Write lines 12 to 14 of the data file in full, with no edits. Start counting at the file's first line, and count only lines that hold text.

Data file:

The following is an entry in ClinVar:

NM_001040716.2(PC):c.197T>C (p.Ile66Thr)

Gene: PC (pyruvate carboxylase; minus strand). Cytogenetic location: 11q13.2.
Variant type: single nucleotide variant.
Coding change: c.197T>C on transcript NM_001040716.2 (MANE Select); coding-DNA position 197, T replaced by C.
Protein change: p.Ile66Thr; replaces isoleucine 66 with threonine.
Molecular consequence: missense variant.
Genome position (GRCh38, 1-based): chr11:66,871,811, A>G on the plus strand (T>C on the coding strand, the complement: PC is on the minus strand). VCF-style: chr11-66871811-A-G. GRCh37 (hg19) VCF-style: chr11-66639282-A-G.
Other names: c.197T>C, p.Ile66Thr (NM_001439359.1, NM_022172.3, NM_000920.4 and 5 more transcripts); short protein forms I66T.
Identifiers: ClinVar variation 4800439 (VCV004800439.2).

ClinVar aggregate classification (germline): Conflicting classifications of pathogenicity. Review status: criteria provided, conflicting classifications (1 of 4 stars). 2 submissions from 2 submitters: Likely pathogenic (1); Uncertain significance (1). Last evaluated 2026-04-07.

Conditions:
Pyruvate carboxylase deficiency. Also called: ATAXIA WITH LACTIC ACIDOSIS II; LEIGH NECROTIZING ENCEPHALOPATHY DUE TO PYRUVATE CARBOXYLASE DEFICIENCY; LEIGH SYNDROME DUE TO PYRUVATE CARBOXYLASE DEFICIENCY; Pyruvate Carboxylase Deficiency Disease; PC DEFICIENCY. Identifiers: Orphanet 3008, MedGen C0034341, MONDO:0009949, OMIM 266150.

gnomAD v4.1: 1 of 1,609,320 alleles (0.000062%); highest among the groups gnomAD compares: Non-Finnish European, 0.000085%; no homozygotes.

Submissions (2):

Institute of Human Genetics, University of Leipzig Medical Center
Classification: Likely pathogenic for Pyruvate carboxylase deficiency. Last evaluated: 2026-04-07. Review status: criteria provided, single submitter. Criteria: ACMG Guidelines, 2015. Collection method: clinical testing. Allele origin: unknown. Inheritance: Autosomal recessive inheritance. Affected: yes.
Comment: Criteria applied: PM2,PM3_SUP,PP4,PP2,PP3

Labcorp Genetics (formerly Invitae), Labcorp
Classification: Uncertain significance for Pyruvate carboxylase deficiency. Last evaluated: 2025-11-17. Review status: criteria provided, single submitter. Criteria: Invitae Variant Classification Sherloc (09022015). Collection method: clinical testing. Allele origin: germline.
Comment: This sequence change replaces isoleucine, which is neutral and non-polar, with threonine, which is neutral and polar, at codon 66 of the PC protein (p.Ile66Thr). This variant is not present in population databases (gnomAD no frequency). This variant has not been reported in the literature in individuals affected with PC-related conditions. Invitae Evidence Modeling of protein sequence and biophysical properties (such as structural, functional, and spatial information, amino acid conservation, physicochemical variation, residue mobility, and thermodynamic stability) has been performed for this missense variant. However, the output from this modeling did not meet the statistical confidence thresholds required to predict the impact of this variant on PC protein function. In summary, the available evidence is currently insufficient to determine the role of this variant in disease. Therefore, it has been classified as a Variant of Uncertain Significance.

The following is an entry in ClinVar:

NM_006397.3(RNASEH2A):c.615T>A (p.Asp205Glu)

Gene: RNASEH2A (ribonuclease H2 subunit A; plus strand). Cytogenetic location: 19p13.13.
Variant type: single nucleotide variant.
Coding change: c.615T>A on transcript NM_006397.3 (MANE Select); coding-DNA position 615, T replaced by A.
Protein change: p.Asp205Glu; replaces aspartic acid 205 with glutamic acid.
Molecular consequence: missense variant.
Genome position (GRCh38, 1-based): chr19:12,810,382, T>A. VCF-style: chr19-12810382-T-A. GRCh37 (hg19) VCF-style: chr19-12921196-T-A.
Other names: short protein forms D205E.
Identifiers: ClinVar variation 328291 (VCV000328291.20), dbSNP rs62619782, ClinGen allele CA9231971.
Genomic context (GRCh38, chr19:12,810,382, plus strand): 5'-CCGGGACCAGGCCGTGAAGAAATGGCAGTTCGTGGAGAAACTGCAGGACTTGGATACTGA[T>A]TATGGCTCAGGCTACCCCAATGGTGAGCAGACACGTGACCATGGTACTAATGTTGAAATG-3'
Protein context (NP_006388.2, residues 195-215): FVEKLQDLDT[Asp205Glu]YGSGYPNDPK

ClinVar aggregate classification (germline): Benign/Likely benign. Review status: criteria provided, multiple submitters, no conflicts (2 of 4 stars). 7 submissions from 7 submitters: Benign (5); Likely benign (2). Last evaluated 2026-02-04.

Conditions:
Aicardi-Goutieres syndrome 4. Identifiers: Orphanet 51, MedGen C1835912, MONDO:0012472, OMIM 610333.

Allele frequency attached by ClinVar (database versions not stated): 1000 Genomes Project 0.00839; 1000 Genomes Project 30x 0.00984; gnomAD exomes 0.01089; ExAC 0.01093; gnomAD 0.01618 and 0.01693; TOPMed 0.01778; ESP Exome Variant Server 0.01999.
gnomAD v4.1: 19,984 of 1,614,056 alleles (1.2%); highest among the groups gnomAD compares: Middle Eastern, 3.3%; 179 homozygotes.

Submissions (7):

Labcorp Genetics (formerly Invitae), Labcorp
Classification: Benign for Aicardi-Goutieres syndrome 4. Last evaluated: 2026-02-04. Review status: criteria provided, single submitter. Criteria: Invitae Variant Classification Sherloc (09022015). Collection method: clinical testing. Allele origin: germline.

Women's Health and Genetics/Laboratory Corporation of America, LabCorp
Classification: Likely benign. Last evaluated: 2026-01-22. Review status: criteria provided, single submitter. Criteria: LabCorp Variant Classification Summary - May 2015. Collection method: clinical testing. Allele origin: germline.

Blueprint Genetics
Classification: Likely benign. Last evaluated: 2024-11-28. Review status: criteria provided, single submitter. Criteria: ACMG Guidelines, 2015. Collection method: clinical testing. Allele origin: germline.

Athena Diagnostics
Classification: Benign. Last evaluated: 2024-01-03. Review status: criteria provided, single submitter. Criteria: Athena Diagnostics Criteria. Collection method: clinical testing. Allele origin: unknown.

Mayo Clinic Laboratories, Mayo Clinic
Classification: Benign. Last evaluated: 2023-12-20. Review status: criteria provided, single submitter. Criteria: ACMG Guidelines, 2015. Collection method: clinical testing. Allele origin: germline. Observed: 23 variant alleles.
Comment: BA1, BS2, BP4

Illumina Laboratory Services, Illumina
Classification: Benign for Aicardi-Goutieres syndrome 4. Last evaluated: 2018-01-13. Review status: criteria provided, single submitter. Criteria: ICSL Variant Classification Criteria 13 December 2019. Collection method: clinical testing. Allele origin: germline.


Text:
Conditions:
Pyruvate carboxylase deficiency. Also called: ATAXIA WITH LACTIC ACIDOSIS II; LEIGH NECROTIZING ENCEPHALOPATHY DUE TO PYRUVATE CARBOXYLASE DEFICIENCY; LEIGH SYNDROME DUE TO PYRUVATE CARBOXYLASE DEFICIENCY; Pyruvate Carboxylase Deficiency Disease; PC DEFICIENCY. Identifiers: Orphanet 3008, MedGen C0034341, MONDO:0009949, OMIM 266150.

gnomAD v4.1: 1 of 1,609,320 alleles (0.000062%); highest among the groups gnomAD compares: Non-Finnish European, 0.000085%; no homozygotes.